Five hundred twenty-five thousand six hundred minutes

(That’s my vaccination card.  Yes, it’s hot pink. I’m not sure why, although I will say it’s a great prompt to keep me from inadvertently throwing it away.)

When the pandemic began I was struck by the singularity of the moment. I studied history, after all, so while the United States was already in the middle of a historic catastrophe of a presidency, that event wasn’t immediately apparent to everyone.

The pandemic declaration wasn’t as easy to discount and it made its mark on our national consciousness. Early on my family was on a group call that was part of our effort to keep my 80something parents in good spirits when my middle sister started talking about how incredible it was to be living through something we had all learned about in history class.

I thought that since most of us were so keenly aware of being in a pandemic that as a nation we’d have a shared experience, and because we were all having more or less that same experience our conversations about that experience would reflect a common struggle. Boy, was I wrong, huh?

Now I did understand that people whose jobs were essential—medical personnel, police/fire/emergency services, grocery store workers, home improvement store workers, etc.—were not going to be able to shut themselves up at home. But what I failed to imagine was how many of the rest of us weren’t so keenly aware of being in a pandemic, and that national shared conversation never emerged.

But a national conversation has now emerged, and instead of being about the struggle of isolation, it’s about the promise of hope. We’re now finally talking about the same thing:  being vaccinated. Social media is full of vaccine selfies, vaccination cards, and everyone sharing information about where to get that elusive and lifesaving jab.

(Now I know that there are a lot of people–too many people–who won’t get vaccinated. I know I’m supposed to say that people believe different things and we just need to let them be and to respect their choices. Well, I don’t respect their choice because I don’t respect things rooted in pure ignorance. These same people are going to be complaining when they are barred from movie theaters and other indoor spaces because they couldn’t make the smallest possible effort to fight Covid. That’s going to be my last mention of them because as the Polish proverb goes, “Not my circus, not my monkeys”.)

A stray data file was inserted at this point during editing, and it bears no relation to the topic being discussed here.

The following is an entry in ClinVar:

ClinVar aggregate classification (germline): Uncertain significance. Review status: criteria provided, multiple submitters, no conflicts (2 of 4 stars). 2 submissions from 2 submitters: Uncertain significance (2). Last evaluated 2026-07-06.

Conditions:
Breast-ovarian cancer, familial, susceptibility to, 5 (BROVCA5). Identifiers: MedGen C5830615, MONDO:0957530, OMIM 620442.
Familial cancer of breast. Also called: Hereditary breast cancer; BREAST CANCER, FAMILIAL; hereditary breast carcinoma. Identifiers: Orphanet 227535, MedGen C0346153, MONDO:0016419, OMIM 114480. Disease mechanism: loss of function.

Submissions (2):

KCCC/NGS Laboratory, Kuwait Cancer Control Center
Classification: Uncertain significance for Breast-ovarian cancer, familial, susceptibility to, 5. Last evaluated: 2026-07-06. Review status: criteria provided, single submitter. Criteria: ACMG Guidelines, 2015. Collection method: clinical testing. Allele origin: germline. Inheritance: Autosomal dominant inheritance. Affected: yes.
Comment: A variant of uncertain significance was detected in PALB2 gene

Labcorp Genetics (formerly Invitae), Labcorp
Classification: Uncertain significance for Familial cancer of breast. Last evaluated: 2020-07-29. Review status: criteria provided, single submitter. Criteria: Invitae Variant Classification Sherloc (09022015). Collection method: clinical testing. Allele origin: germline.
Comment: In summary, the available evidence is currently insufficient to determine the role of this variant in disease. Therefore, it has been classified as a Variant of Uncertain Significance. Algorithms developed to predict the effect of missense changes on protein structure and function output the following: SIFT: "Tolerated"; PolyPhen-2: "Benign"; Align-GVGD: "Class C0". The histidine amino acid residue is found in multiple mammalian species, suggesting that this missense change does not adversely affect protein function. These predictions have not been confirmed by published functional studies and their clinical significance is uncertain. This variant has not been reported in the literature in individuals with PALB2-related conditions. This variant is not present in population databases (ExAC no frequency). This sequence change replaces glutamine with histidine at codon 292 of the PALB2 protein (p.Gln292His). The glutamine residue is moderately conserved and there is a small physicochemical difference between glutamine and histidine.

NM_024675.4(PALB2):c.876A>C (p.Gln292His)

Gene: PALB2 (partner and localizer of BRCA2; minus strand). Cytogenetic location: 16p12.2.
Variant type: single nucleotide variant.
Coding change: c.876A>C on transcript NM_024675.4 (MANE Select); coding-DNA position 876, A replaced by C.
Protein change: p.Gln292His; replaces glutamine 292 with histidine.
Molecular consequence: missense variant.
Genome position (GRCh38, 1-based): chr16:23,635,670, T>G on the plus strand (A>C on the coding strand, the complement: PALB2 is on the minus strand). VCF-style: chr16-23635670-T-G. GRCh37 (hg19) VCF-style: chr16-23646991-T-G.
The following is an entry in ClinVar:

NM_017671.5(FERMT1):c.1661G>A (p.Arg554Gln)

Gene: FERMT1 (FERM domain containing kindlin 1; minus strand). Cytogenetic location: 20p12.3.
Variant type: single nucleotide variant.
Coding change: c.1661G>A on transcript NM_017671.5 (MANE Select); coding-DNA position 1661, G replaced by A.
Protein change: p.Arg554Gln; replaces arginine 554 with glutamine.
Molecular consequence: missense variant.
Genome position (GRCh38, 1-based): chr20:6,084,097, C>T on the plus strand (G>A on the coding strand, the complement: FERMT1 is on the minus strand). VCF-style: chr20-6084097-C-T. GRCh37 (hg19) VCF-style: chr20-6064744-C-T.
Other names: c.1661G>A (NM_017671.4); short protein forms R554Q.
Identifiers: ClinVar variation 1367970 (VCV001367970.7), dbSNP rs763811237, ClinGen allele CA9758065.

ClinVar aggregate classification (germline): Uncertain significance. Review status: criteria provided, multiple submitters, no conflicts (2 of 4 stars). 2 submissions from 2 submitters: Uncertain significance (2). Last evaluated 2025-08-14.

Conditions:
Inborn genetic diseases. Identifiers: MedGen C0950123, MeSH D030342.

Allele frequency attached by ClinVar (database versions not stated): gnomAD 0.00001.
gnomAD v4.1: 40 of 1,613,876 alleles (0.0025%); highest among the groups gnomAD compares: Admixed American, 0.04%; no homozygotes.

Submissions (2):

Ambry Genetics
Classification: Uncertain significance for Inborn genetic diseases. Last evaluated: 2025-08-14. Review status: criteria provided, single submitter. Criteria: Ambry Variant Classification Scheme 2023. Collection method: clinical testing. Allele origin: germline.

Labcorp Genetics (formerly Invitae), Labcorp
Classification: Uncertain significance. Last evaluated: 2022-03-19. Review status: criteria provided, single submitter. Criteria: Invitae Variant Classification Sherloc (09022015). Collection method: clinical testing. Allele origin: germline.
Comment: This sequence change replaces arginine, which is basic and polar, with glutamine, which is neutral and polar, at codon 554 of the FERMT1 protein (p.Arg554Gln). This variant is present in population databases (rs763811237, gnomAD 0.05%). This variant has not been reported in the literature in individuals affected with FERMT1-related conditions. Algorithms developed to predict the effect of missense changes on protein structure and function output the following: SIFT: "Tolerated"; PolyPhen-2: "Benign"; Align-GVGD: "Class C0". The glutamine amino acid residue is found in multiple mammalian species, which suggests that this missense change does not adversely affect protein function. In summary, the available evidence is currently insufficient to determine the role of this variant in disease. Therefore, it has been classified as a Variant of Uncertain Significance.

Beyond the hope, relief, and joy of being able to safely move in the world again, we are also united over a dominant question:  “What side effects did you have?” Getting the vaccine is a balancing act between the fear of a new kind of vaccine that is an incredible medical accomplishment but which can also make you feel awful, and a deadly disease.  OK, when I put it that way, I guess it’s not really a balancing act. But I do think that despite how safe and incredible all of the vaccines are, especially the exotic-sounding mRNA vaccines, in our small way we’re pretty brave for stepping up and doing our part to end this nightmare. Then again, I hate needles, so that could just be me talking.

And although all our stories of hope, relief, and joy are part of this uplifting national conversation, for me it’s the stories from the people who have been as locked down as much as I have been that resonate the most. My spouse has special risks and so I have been the front line person in our family. We will get our second shots Saturday. I have had to be extremely cautious since last February and so haven’t been anywhere except pressing medical appointments. He has had to completely shut himself away in the same way, and as he’s an extrovert this has been so much worse for him than it has for me (the rare female INTJ). I love him so much—being together for a year has brought us closer—and all our joint sacrifice has weirdly been an unexpected joy as well.

But I’m also going to look forward to other joys in the upcoming weeks:  my first haircut (and color!!) in 14 months, being able to do my own grocery shopping, eating a hot meal in a restaurant (well, outside dining only for the next few months), and eventually being able to see my 80something parents whom I haven’t seen in person in 2 years.

And while I write all of this I am accutely aware of all of the suffering caused by Covid here in the US–the deaths I mourn every day, the injustice that is our healthcare system (I was uninsured for too many years for my comfort), the risks so many people have had to take to keep businesses open because their jobs could not be done remotely, the toll on healthcare workers, and so many other sorrows. I am really hoping these important issues will be addressed both right now and in future pandemic planning.

I close with a song that I like for its Sondheim-borrowing, from a show I absolutely loathed all the way through when I saw it live. Joy be with you all.

2 thoughts on “Five hundred twenty-five thousand six hundred minutes

  1. Peter Adrastos Athas says:

    My card is white and I liked Rent. That is all.

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